Neuralink Brain Chip Plans: Help the Blind See and the Paralyzed Walk

NeuralinkElon Musk’s startup, which hopes to connect our brains directly to computers, showed progress Wednesday in two medical areas: helping blind people see and helping people with spinal cord injuries walk.

The company, one of five that Musk heads, is working on technology to drop thousands of electrodes thinner than a hair into the outer surface of the human brain. Each electrode is a tiny wire connected to a battery-powered, remotely recharged quarter-sized chip pack that’s embedded in a space that once held a skull ring. The chip, called N1, communicates wirelessly with the outside world.

The technology is still a long way from initial medical uses, much less Musk’s ultimate vision of using Neuralink to communicate with superintelligent AIs. But it is making significant progress, including an application to the Food and Drug Administration to begin human trials, which it hopes to begin within 6 months, the company said on show and tell event. lasting more than two hours.

“Our goal will be to turn on the lights for someone who has spent decades living in the dark,” said Neuralink researcher Dan Adams, who is working on the effort to repackage the camera data into a format compatible with the brain and feed it directly to the visual cortex.

Now playing:
You are watching this:

Elon Musk shows off Neuralink’s latest Monkey Typing demo…

7:11 a.m

Musk has some credibility when it comes to revolutionary technology. His electric vehicle company Tesla is revolutionizing cars, and his SpaceX team is transforming access to space with reusable rockets. However, his reputation as a technological genius has been tarnished with chaos on Twitter after his A $44 billion acquisition. Musk’s Boring Company, which aims to revamp road transport with tunnels, too didn’t keep his promises more.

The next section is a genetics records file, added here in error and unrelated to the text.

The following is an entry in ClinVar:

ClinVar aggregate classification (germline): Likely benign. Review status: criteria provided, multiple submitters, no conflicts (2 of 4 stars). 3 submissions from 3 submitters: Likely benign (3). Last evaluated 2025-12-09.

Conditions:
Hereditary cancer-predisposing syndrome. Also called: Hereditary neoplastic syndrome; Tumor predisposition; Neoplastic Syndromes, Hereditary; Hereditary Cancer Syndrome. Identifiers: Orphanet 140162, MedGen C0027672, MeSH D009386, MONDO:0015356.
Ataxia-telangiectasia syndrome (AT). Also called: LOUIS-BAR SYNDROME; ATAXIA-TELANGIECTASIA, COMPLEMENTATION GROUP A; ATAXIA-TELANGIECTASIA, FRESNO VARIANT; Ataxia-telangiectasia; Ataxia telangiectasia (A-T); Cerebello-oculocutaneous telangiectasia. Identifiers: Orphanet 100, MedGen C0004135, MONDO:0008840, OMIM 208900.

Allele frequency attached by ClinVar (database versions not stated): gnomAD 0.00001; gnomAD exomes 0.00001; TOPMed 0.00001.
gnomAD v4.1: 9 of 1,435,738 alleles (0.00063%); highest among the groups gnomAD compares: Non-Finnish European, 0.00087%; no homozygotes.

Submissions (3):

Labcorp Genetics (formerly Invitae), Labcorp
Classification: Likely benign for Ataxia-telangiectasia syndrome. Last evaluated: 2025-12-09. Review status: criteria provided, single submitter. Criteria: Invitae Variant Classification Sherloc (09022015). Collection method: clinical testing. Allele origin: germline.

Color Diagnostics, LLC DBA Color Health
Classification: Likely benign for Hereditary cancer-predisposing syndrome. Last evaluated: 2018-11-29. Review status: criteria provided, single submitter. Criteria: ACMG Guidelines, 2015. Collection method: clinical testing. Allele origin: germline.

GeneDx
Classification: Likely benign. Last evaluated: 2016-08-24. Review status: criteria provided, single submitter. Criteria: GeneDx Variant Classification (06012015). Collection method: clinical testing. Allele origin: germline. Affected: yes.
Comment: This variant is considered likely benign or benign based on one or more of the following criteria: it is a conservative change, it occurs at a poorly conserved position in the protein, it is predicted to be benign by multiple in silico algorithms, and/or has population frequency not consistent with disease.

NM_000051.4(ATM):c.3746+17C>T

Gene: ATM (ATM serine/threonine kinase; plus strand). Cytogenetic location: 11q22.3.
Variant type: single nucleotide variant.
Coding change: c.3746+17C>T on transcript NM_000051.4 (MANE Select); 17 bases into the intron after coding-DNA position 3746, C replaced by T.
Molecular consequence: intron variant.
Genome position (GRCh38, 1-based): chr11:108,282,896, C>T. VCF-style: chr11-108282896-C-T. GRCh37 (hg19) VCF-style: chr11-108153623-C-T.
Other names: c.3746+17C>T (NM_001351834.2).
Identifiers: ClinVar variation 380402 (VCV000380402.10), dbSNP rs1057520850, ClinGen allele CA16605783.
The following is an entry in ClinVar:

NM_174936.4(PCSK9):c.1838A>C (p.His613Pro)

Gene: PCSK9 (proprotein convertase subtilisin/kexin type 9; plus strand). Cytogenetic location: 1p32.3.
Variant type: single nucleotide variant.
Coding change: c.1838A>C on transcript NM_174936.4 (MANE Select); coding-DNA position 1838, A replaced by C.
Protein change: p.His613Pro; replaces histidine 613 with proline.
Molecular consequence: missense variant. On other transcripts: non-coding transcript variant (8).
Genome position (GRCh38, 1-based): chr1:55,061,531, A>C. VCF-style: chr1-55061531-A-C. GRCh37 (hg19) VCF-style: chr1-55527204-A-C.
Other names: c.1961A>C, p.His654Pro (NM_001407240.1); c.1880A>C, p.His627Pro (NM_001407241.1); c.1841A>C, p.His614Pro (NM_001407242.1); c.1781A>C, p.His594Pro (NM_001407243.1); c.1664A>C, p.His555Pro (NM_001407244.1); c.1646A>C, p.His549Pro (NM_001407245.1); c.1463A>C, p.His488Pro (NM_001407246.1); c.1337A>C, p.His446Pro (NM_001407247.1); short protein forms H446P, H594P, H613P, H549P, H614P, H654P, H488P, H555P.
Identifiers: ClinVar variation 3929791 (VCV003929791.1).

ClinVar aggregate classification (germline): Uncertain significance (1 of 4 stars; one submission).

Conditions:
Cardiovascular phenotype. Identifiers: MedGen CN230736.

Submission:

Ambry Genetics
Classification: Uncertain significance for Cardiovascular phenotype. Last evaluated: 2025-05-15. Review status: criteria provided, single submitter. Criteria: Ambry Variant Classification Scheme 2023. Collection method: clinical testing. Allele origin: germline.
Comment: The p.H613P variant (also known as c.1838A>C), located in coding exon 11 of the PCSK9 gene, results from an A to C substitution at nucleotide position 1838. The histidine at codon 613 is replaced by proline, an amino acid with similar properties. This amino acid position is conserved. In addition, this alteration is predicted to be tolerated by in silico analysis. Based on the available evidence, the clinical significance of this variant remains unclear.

Neuralink does not seem easier than social networks. Connecting computer hardware to our own wetware comes with enormous technical, regulatory and ethical challenges. Helping the blind see is one thing, but a digital feed straight into our brains may not help those of us who already spend too much time on our phones.

Neuralink technology to help people with quadriplegia walk

Neuralink has previously shown how its electrodes can listen to brain activity. By capturing the brain signals of a monkey named Pager who played the classic video game Pong, Neuralink computers learned to interpret the signals to control the motor. Later, only brain signals could control the game.

At Neuralink’s show-and-tell event, designed to recruit new talent, the company showed off a new gimmick: a monkey named Sake that uses its mind to follow prompts and type on a virtual keyboard. Their implants are charged wirelessly by forcing the monkeys, with a fruit smoothie, to sit under a charger built into a branch just above their heads.

But Thursday’s biggest developments used those same electrodes to send signals back to the neurons that make up our brains and nervous system.

One experiment used electrodes in the spinal cord of a pig to control various leg movements, a technology that could eventually lead to helping people with quadriplegics walk or use their arms. Neuralink’s approach involves not only intercepting the brain’s movement commands and relaying them to the legs, but also hearing the sensory signals from those limbs and sending them back to the brain so the brain knows what’s going on.

Diagram of a Neuralink connection between the human brain and spinal cord

Neuralink has made progress toward its goal of using its N1 chip to intercept signals from the brain and then channel them through spinal cord damage so that paralyzed people can walk again.

Neuralink; Screenshot by Stephen Shankland/CNET